Dear President Obama,

I write to you about fathoming a new reality that the Internet has brought to our world and with concern for prisoners like Bradley Manning, who are placed into solitary confinement 23 hours of the day.

First the latter: When Egyptians have just uncovered the torture chambers of their secret police, the dark and ugly side of the former government has become exposed. But isn’t our solitary confinement another version of cruel and unusual punishment? Sensual deprivation and detachment from all human contact is a scientifically informed kind of torture. Why isn’t depriving a person from their freedom enough? Can’t Bradley be given psychological counseling if solitary confinement has made him suicidal? Isn’t that more congruous with the humane and democratic society that we want to be?

The other issue, however, is involved in a new reality that the Internet is bringing into our world. Now with cell phone cameras, twitter, Facebook, and all manner of social media, self-disclosure as well as penetration into the lives of others has reached a very new level. Governments can very well be threatened by this technology, but should a democracy be as threatened by it as an autocratic and non-democratic government? I think not.

There is some secrecy necessary for governments, especially when military considerations are involved, but isn’t democracy undermined when governments want to know everything about their citizens, but have all these levels of secrecy for themselves? Information does deliver power. Secrecy is a kind of darkness in which good and evil can be done; but mostly it is the latter.

I trust our government to be doing good in secret to attain the power to overcome the evil done there. I’m afraid, however, that we have also done evil there and often secrecy is used to cover our mistakes, rather than overcoming evil.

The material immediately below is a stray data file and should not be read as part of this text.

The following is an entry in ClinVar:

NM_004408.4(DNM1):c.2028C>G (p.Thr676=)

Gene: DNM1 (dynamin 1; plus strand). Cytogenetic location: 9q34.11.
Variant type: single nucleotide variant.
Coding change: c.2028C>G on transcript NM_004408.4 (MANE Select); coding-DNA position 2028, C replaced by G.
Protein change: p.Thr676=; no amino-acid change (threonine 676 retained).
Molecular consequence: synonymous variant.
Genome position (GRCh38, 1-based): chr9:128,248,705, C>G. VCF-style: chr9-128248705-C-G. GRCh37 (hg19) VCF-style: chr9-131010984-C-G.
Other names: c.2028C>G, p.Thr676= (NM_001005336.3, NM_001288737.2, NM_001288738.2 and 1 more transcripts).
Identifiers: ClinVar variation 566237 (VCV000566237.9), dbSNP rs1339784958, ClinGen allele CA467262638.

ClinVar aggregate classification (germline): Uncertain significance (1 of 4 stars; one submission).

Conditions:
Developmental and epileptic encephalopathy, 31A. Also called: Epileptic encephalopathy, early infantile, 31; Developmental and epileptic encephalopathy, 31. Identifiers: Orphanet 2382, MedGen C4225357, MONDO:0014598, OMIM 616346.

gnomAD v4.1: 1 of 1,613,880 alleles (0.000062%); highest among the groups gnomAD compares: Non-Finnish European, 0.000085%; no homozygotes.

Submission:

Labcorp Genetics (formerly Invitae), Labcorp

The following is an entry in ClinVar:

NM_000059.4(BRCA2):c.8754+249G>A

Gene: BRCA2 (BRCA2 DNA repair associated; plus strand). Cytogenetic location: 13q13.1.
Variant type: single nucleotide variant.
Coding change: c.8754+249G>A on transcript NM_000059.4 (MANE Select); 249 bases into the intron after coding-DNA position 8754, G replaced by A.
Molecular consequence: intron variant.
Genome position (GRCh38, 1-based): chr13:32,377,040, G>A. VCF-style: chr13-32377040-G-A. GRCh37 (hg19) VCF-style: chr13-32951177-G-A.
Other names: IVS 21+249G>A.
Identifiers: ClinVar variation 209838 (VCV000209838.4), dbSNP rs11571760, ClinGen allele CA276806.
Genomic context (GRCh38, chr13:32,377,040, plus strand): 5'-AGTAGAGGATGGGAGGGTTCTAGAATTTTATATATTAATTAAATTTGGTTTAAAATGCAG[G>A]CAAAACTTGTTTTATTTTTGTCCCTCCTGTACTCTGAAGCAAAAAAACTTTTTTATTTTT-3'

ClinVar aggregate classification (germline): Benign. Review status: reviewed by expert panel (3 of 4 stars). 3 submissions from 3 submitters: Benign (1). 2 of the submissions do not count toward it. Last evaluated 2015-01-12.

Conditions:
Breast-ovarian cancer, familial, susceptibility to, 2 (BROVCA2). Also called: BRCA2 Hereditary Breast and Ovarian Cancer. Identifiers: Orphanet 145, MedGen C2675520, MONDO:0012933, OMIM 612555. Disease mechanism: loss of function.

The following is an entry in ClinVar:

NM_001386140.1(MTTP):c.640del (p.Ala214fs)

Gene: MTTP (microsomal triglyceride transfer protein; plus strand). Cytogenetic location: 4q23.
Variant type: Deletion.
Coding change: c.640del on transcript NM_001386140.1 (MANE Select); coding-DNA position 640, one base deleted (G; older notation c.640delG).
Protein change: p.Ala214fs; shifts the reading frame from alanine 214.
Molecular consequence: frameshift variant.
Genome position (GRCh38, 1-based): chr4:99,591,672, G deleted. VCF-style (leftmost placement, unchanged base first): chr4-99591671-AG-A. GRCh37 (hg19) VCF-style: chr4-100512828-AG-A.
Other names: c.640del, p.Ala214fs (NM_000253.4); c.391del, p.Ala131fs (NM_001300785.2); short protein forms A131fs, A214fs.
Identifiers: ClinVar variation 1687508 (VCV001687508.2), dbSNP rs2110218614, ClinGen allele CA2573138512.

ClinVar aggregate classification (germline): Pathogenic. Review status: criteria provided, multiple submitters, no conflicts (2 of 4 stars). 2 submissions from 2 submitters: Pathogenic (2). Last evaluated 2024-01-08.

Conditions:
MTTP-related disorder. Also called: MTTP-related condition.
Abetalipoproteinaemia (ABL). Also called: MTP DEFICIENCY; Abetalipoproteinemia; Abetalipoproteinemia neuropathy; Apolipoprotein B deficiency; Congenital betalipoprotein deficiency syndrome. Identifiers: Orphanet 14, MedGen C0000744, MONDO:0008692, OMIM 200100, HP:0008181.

All that goes to show that I think there will be more exposures like Wikileaks, because that is the new reality that the Internet, which crosses the threshold of collective consciousness, is bringing us. Secrecy should be a very thin and practical cover for very practical matters at hand and not blankets that cover information for twenty years or longer. In the words of Justice Brandeis, “Sunshine is the best disinfectant.”

Shouldn’t our democracy entertain policies to keep secrecy to a minimum and only combat the evil done in darkness with good done there? That way the good will jump people from behind and surprise them with new opportunities and the promises of new life.

Written by peterkrey

March 8, 2011 at 6:51 pm

Listening our Way into Another’s Heart, Pentecost VIII, July 17, 1983

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Eighth Sunday after Pentecost, July 17, 1983

St. Paul’s Ev. Lutheran Church in Coney Island, New York during Vacation Church School and Day Camp

(We were learning active listening in our Leadership Training Laboratory.)

Deuteronomy 30:9-14 – Colossians 1:1-14 – Luke 10: 25-37

Listening our Way into Another’s Heart

When we see through the eyes of our heart, there are many more people mugged and beaten, fallen by the wayside in life, than those we find who have been mugged  – like the poor fellow in our story. But because we do not have this precious kind of seeing added to our eyes, which we have talked about in active listening[1]– so that seeing takes place by hearing – we just walk by, oblivious to a person lying there, hurt, bleeding, dying.

This seeing comes through the ears. Two clowns were doing a comedy routine:  “What would happen if I cut one of your ears off?”

“Why, I couldn’t hear out of that ear.”

“What would happen if I cut both of your ears off?”

“Then I couldn’t see.”

“Why couldn’t you see?”

“Because my hat would fall down over my eyes and I couldn’t see.”

This is a joke, of course, but we really see a person as they are by hearing them.

There is a whole “nother-world” into which we gain entrance, when we learn the radical, deep listening that becomes obedience to God. But because we are so caught up in the visual dimension, we are shut out of this world. we can’t penetrate the surface image.

When we were doing multi-media presentations back in the sixties, we found that if a recorded voice played with slides being shown, the audience picked up the visual images much better than the recorded voice. We are a more visually oriented society than an auditory one.